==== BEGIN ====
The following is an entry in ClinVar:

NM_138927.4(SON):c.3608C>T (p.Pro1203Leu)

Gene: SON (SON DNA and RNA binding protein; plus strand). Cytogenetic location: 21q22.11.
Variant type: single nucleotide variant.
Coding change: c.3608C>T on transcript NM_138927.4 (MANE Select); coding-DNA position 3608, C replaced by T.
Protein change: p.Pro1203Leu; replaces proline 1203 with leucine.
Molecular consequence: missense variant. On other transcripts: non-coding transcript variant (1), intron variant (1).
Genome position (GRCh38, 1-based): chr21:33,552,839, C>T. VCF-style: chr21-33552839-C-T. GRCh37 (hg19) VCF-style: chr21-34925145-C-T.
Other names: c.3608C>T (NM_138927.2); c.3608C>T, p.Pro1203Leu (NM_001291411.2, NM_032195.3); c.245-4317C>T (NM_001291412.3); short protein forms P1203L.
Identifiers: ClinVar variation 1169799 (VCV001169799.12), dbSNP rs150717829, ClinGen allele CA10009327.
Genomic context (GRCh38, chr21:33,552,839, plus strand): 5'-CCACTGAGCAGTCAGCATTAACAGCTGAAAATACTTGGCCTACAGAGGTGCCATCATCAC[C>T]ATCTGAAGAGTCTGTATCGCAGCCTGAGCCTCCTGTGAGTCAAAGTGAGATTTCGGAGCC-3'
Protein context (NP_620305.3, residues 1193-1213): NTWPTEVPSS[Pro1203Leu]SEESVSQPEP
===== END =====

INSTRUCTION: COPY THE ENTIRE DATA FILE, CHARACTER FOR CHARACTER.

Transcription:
The following is an entry in ClinVar:

NM_138927.4(SON):c.3608C>T (p.Pro1203Leu)

Gene: SON (SON DNA and RNA binding protein; plus strand). Cytogenetic location: 21q22.11.
Variant type: single nucleotide variant.
Coding change: c.3608C>T on transcript NM_138927.4 (MANE Select); coding-DNA position 3608, C replaced by T.
Protein change: p.Pro1203Leu; replaces proline 1203 with leucine.
Molecular consequence: missense variant. On other transcripts: non-coding transcript variant (1), intron variant (1).
Genome position (GRCh38, 1-based): chr21:33,552,839, C>T. VCF-style: chr21-33552839-C-T. GRCh37 (hg19) VCF-style: chr21-34925145-C-T.
Other names: c.3608C>T (NM_138927.2); c.3608C>T, p.Pro1203Leu (NM_001291411.2, NM_032195.3); c.245-4317C>T (NM_001291412.3); short protein forms P1203L.
Identifiers: ClinVar variation 1169799 (VCV001169799.12), dbSNP rs150717829, ClinGen allele CA10009327.
Genomic context (GRCh38, chr21:33,552,839, plus strand): 5'-CCACTGAGCAGTCAGCATTAACAGCTGAAAATACTTGGCCTACAGAGGTGCCATCATCAC[C>T]ATCTGAAGAGTCTGTATCGCAGCCTGAGCCTCCTGTGAGTCAAAGTGAGATTTCGGAGCC-3'
Protein context (NP_620305.3, residues 1193-1213): NTWPTEVPSS[Pro1203Leu]SEESVSQPEP